Mr. Serge Leef joined DARPA in August 2018 as a program manager in the Microsystems Technology Office (MTO). His research interests include
computer architecture, simulation, synthesis, semiconductor intellectual property (IP), cyber-physical modeling, distributed systems, secure
design flows, and supply chain management. He is also interested in the facilitation of startup ecosystems and business aspects of technology.
Leef came to DARPA from Mentor, a Siemens Business where from 2010 until 2018 he was a Vice President of New Ventures, responsible for identifying
and developing technology and business opportunities in systems-oriented markets. Additionally, from 1999 to 2018, he served as a division General
Manager, responsible for defining strategies and building successful businesses around design automation products in the areas of hardware/software
co-design, multi-physics simulation, IP integration, SoC optimization, design data management, automotive/aerospace networking, cloud-based electronic
design, Internet of Things (IoT) infrastructure, and hardware cybersecurity.
Prior to joining Mentor, he was responsible for design automation at Silicon Graphics, where he and his team created revolutionary, high-speed simulation
tools to enable the design of high-speed 3D graphics chips, which defined the state-of-the-art in visualization, imaging, gaming, and special effects for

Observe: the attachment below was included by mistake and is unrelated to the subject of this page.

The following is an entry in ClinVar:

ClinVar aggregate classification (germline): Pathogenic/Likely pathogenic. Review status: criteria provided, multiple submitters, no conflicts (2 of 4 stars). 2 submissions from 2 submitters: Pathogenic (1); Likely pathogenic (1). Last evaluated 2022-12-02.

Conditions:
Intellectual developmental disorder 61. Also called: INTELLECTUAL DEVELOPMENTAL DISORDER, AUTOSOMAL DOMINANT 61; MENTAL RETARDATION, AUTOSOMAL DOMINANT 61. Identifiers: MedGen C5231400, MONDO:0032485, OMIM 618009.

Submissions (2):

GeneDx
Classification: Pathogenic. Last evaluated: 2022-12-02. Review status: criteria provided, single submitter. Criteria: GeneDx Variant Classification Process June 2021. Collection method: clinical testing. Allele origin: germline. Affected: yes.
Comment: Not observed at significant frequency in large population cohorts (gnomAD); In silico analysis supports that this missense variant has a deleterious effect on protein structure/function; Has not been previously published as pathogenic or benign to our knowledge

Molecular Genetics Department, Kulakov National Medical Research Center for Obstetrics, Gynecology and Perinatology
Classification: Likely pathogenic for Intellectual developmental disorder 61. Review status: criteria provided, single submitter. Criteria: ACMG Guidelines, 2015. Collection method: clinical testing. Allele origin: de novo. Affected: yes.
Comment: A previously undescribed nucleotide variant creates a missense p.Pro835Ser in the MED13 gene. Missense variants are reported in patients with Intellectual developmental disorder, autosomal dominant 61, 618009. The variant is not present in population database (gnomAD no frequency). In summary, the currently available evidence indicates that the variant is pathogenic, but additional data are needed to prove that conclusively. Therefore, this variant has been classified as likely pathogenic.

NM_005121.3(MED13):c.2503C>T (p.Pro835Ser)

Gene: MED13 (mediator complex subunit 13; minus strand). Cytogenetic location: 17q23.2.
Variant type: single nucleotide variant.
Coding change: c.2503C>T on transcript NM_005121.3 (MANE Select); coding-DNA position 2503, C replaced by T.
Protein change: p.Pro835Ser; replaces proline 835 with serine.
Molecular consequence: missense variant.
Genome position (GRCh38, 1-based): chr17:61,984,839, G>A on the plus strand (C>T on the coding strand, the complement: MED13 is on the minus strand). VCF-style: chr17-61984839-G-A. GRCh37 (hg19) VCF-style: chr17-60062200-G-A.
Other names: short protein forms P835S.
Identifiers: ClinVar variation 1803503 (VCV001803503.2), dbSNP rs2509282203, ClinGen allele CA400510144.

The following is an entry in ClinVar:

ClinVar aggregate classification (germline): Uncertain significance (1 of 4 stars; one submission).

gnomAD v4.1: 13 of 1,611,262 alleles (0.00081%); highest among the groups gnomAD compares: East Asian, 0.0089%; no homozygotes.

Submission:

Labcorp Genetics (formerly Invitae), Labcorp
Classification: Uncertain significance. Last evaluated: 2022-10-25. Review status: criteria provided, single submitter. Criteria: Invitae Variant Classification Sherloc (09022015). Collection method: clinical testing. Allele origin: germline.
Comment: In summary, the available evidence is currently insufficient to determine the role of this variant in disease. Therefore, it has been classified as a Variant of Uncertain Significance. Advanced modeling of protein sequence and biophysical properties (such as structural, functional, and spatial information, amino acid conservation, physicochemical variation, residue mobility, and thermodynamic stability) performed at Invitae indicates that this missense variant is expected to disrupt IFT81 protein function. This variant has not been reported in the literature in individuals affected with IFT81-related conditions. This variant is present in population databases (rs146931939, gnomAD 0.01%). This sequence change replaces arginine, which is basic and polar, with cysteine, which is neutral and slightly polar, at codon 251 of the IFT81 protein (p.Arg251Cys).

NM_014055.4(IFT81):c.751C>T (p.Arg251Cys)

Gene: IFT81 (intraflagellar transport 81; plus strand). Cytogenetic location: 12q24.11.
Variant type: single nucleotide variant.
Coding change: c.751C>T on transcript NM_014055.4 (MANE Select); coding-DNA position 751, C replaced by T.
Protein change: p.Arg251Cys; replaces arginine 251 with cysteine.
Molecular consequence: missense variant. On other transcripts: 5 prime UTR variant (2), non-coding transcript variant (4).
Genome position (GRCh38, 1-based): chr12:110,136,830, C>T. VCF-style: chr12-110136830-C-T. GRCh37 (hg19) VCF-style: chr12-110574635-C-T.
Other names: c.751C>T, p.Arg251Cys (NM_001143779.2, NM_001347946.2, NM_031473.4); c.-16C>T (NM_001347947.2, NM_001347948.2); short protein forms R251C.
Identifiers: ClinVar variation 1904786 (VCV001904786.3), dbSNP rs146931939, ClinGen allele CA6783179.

a decade. Prior to that, he managed a CAE/CAD organization at Microchip and developed functional and physical design and verification tools for major
8- and 16-bit microcontroller and microprocessor programs at Intel.
Leef received his Bachelor of Science degree in electrical engineering and Master of Science degree in computer science from Arizona State University. He
has served on corporate, state, and academic advisory boards, delivered numerous public speeches, and holds two patents.
Title: Automatic Implementation of Secure Silicon
Abstract: Throughout the past decade, cybersecurity threats have evolved from attacks focused high in the software stack to progressively lower levels of
computational hierarchy. With the explosion of popularity and growing deployment of internet connected devices, economic attackers and
nation-states alike are shifting their attention to Application Specific Integrated Circuits (ASICs) that enable complex capabilities across
commercial and military application domains. Despite growing recognition of the problem and a substantial body of research across multiple chip
security areas, no common tools, methods or solutions are in wide use today. Modern synchronous digital ASICs are already very complex and
expensive to design and incorporation of security is viewed as a burden with unclear economic benefits. The result is that the majority of
today’s ASICs are largely unprotected. Absence of automation makes incorporation of security a laborious, manual task that generally requires
very specific design expertise not generally possessed by semiconductor companies. These dynamics can be altered with a novel chip design flow
that aims to protect advanced ASICs from known attack strategies by streamlining inclusion of scalable defense mechanisms into an automated
process that maximizes architectural exploration of security vs. economics trade-offs while improving design productivity. The effort and cost
to incorporate a level of hardware security aligned with application requirements and economics will be significantly reduced so that
incorporation of security at all levels of hardware design is feasible and affordable.